Arcanum 1780: A New World
Tale - A Glimpse Of Gomorrah
A Glimpse Of Gomorrah
Seb was mending crab traps on the dockside of his small home port on the southern coast of Cornwall when he first noticed some of the other fishermen looking to the sky, shouting in wonder. He glanced up from his work, and sure enough there were a multitude of bright streaks in the almost clear winter sky above. The streaks were like thin silver threads across the heavens, some culminating in small bright pops of light and then puffballs of smoke or cloud. They seemed to be coming from the south-east, where the few high wisps of cloud that smeared the sky on an otherwise perfectly crisp and cold January morning were slowly floating from west to east with the prevailing wind. He stood up and raised a hand to shield his eyes against the watery but bright winter sun, low on the horizon. Yes, they were coming thicker and faster, some seemed to be getting lower before they exploded in puffs. Maybe they were some kind of new French artillery? If so, then the war was over before it had properly begun – England’s vaunted Royal navy had nothing that could match that range.
Seb turned to his friend Tom to ask him what he thought, and as he did so a light bright as God’s presence itself blazed behind his turned head. That alone saved Seb’s sight, but the shock and the amazing light itself so disoriented him that he stumbled past his now-blind old friend and straight off the dock. As he fell, he had a brief glimpse of a huge fiery column, like Ezekiel’s vision writ large as the sky and mushrooming out as it rose towards Heaven, seemingly hovering only a few miles offshore – then the freezing-cold, dark water of the village’s small harbour closed over his head. As he lost consciousness, he thought to himself happily that the water felt far warmer than it should and that there were worse deaths than drowning.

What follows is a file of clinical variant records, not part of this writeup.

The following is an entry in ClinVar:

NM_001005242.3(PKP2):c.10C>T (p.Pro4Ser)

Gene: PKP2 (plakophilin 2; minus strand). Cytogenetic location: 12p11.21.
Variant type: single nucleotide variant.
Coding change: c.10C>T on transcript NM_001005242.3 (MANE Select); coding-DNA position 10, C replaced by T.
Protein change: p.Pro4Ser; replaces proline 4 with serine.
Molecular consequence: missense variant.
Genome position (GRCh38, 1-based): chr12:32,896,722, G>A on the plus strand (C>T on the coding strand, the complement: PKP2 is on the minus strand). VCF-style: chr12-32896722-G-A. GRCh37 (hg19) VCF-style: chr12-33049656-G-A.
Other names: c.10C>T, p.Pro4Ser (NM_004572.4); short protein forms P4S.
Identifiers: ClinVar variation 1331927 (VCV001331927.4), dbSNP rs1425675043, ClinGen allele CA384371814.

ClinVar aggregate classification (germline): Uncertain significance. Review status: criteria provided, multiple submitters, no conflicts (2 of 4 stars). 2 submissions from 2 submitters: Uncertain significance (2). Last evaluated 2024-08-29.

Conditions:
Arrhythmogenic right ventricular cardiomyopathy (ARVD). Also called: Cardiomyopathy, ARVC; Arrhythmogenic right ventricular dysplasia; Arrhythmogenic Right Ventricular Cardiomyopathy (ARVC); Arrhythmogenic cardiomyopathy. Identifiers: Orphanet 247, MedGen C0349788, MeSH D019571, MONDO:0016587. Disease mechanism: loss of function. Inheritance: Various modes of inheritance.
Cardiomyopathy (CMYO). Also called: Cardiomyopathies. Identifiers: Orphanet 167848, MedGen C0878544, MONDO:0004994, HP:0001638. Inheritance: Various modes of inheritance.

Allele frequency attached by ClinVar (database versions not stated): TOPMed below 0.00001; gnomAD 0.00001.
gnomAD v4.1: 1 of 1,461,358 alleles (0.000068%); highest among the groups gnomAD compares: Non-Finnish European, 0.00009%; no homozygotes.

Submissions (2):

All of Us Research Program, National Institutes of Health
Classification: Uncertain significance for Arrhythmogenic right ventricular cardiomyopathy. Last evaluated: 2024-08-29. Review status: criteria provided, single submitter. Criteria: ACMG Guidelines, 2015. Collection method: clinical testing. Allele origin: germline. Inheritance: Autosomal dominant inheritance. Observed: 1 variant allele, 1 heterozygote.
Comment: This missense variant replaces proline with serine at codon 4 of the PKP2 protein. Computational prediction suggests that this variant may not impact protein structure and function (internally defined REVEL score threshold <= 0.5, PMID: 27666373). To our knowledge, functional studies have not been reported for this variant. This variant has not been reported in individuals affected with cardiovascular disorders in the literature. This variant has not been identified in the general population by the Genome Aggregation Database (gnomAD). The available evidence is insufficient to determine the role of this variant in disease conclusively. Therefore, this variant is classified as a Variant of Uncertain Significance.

Some time later – he had no way of telling how long – the searing pain of almost drowning but instead living; and of what appeared to be a broken arm, multiple bruises and scrapes and a badly wrenched back dragged him back to wakefulness. As his eyes blearily opened his mind blanked at the scene before them. Sheer devastation had visited the tiny Cornish fishing village he’d called home his entire life. Every single one of the small, grey stone and slate cottages was ruined, partially demolished or reduced to rubble. Those higher up the steep slope of the village as it climbed to the moor above were all ablaze. The sky above had become a low, roiling ceiling of dark cloud shot through with flashes of fire and eerie multi-coloured aurorae, from which snow fell in a silent, slow drifting. He was wet through, bleeding into the sea water running back down the steep street to the sea past wrecked fishing boats lying in small gardens or strewn in splinters across cobblestoned roads! No-one else seemed to be about at all.
Grunting in pain and effort, Seb managed to lever himself to his feet and set his stumbling course into the village and towards his own home halfway up the switch-backed main street. There was still no-one about but some supernatural force had painted the shadows of people onto wet walls. His head hurt like every hangover he’d ever had and he felt he might be going mad like Old Walter, who had eventually walked off a cliff muttering about dogs in bloomers. After an unknowable time of limping agony, he reached what must be the high-water mark of a tidal wave that had hit the coast and deposited him on the dockside. Seaweed and flotsam marked the tide line, and here he found the first bodies – burned like they’d been dipped in pitch before being set alight, non-recognisable.